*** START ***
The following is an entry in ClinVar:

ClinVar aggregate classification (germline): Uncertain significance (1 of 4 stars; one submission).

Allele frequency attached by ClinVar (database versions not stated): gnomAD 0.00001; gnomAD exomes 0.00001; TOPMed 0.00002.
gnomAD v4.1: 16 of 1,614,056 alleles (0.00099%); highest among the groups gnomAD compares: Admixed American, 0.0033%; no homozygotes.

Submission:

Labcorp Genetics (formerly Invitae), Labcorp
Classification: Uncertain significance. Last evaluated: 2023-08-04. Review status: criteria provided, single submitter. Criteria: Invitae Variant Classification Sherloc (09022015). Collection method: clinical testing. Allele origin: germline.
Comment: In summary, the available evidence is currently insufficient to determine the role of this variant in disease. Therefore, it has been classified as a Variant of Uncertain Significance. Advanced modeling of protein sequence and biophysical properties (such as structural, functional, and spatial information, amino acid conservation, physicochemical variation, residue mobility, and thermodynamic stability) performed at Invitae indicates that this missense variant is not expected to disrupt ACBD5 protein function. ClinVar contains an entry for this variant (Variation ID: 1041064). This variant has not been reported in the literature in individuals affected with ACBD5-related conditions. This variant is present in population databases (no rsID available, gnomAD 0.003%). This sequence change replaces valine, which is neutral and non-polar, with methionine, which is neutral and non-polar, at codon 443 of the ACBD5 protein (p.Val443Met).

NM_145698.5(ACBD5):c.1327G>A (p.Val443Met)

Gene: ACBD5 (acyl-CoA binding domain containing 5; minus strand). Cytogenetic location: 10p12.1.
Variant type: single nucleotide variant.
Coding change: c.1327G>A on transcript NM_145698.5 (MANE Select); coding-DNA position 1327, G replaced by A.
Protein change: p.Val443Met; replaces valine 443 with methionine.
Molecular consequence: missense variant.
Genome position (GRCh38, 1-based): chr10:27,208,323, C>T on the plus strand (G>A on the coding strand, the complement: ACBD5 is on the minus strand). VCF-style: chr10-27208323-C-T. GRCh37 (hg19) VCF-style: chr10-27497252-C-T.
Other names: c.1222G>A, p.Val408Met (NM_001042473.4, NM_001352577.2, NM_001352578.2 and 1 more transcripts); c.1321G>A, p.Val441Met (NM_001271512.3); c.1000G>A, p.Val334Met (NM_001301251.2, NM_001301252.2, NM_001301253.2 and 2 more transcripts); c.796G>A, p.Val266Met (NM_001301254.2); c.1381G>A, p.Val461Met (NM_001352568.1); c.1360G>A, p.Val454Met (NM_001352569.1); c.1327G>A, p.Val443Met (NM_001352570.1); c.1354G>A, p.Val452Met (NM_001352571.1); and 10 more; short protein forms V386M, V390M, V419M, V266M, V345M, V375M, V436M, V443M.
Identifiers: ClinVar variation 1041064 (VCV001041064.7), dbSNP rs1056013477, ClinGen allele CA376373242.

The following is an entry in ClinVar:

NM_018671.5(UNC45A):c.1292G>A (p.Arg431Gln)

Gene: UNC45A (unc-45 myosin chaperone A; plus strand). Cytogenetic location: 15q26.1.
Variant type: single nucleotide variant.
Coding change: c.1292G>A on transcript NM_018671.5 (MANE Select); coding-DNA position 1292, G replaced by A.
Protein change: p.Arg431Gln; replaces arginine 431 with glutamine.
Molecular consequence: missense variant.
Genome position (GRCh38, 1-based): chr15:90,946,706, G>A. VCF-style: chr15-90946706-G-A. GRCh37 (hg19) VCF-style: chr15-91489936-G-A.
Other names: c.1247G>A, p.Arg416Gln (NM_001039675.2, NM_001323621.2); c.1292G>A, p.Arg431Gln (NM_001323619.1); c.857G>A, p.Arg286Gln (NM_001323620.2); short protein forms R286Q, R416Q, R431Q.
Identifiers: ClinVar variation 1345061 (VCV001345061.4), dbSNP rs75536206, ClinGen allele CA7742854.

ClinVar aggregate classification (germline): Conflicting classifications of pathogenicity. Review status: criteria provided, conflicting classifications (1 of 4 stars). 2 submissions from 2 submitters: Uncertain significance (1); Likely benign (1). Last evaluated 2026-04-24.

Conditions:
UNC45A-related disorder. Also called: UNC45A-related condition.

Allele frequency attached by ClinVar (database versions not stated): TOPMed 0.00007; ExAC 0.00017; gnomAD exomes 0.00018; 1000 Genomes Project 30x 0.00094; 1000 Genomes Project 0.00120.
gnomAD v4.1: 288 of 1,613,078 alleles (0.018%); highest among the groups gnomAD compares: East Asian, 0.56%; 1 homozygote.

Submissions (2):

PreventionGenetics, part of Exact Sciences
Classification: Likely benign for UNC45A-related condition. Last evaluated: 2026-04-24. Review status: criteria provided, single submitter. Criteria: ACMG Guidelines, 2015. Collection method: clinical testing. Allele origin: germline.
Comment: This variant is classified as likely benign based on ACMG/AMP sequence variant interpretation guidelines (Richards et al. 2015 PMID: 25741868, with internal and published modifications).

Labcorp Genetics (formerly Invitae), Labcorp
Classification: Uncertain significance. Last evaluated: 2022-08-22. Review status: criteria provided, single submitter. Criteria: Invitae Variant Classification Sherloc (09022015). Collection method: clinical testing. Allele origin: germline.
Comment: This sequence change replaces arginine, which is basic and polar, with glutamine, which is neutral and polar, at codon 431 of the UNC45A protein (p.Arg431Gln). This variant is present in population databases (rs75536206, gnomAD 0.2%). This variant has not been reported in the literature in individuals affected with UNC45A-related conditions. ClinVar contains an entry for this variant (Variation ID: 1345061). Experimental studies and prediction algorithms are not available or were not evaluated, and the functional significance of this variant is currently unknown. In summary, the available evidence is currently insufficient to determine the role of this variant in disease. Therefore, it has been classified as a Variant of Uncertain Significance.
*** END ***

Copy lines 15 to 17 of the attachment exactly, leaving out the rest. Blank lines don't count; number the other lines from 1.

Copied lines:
Genome position (GRCh38, 1-based): chr10:27,208,323, C>T on the plus strand (G>A on the coding strand, the complement: ACBD5 is on the minus strand). VCF-style: chr10-27208323-C-T. GRCh37 (hg19) VCF-style: chr10-27497252-C-T.
Other names: c.1222G>A, p.Val408Met (NM_001042473.4, NM_001352577.2, NM_001352578.2 and 1 more transcripts); c.1321G>A, p.Val441Met (NM_001271512.3); c.1000G>A, p.Val334Met (NM_001301251.2, NM_001301252.2, NM_001301253.2 and 2 more transcripts); c.796G>A, p.Val266Met (NM_001301254.2); c.1381G>A, p.Val461Met (NM_001352568.1); c.1360G>A, p.Val454Met (NM_001352569.1); c.1327G>A, p.Val443Met (NM_001352570.1); c.1354G>A, p.Val452Met (NM_001352571.1); and 10 more; short protein forms V386M, V390M, V419M, V266M, V345M, V375M, V436M, V443M.
Identifiers: ClinVar variation 1041064 (VCV001041064.7), dbSNP rs1056013477, ClinGen allele CA376373242.